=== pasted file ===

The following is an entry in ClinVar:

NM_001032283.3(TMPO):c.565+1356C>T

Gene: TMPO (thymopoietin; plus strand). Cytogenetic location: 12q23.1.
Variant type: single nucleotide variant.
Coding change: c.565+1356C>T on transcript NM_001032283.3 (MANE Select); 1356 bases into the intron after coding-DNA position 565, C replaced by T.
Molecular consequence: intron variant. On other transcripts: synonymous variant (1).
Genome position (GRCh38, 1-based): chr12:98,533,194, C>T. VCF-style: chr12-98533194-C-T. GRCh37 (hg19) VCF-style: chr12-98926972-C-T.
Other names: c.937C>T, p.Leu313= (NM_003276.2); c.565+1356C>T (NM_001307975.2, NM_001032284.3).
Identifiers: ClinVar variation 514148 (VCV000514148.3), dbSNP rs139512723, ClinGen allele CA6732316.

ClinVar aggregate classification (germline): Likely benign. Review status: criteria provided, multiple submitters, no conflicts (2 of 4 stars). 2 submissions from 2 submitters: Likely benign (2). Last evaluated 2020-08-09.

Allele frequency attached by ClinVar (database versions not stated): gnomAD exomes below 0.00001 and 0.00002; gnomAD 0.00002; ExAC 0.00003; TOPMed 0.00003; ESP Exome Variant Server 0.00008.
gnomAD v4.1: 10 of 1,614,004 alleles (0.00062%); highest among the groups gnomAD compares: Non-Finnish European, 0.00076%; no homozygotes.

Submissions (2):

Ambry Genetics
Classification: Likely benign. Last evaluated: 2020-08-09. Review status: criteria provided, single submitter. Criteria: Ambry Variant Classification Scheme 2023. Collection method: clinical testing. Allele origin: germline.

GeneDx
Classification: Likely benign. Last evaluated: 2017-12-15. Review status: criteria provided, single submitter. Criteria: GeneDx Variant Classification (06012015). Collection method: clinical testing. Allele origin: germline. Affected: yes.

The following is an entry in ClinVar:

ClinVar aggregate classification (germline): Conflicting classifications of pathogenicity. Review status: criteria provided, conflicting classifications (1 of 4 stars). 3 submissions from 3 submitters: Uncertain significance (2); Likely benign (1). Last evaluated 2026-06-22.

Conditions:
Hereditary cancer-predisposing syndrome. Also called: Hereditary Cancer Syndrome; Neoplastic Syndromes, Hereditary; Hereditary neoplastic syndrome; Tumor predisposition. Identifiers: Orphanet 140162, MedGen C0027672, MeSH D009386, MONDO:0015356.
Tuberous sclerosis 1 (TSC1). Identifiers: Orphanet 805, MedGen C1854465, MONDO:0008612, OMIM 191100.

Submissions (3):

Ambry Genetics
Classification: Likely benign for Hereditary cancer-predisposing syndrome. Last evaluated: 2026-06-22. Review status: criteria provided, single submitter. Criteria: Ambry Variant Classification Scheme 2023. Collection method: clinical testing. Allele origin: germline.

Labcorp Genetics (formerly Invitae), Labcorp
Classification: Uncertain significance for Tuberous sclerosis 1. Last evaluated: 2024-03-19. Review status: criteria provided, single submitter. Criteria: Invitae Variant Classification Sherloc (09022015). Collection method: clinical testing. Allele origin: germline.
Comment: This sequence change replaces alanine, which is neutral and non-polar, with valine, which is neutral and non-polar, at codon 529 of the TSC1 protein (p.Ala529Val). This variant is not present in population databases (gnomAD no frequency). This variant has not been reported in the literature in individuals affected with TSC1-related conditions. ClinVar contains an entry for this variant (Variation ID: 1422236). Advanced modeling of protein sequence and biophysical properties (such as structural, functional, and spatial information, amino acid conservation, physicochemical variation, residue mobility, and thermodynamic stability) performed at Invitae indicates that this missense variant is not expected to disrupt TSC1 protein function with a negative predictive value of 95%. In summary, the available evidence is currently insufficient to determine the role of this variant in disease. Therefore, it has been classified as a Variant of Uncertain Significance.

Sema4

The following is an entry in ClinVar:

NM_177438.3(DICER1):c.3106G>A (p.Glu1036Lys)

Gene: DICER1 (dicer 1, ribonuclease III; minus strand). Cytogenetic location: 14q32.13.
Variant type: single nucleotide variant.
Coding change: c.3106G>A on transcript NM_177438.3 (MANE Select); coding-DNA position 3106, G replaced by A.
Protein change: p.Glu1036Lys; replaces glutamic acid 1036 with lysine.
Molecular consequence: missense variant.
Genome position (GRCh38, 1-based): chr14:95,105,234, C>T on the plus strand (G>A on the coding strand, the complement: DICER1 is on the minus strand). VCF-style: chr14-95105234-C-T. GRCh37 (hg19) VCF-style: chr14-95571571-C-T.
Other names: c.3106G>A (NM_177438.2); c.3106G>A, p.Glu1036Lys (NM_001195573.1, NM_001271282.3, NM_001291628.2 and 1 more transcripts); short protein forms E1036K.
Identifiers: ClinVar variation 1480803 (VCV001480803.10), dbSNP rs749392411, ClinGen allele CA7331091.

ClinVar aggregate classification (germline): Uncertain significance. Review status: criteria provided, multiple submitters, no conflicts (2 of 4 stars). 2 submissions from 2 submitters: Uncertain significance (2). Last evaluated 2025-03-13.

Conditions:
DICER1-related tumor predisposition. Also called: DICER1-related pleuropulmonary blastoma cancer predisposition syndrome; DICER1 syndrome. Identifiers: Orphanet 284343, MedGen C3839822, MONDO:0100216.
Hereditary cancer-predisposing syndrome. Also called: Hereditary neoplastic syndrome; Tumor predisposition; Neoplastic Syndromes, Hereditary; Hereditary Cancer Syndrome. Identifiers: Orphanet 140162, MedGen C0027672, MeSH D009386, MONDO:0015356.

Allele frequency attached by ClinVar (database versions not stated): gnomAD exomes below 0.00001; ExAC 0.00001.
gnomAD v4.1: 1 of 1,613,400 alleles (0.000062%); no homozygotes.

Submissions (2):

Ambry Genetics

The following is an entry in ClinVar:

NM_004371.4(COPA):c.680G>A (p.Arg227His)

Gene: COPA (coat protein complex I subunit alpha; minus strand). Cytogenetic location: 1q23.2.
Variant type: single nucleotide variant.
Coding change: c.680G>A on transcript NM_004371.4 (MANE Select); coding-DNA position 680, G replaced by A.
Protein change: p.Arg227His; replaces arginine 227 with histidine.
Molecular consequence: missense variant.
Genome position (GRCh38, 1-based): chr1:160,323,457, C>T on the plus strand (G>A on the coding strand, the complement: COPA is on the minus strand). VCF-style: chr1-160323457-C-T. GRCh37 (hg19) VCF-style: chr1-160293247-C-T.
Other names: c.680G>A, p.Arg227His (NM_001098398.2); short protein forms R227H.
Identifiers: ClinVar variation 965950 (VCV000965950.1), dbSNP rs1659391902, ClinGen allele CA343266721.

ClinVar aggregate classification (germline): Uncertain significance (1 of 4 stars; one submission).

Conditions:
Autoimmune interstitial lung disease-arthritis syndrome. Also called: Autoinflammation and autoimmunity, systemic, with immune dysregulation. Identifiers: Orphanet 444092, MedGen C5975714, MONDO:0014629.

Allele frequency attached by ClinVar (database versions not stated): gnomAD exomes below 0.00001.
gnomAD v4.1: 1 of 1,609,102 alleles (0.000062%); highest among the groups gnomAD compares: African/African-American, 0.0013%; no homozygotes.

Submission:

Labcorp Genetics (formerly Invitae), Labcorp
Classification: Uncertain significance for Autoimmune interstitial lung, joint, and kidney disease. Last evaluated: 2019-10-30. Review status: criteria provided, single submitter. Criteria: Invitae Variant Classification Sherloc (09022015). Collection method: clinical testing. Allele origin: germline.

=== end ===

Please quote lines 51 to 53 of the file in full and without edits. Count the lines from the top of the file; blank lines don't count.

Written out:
Variant type: single nucleotide variant.
Coding change: c.680G>A on transcript NM_004371.4 (MANE Select); coding-DNA position 680, G replaced by A.
Protein change: p.Arg227His; replaces arginine 227 with histidine.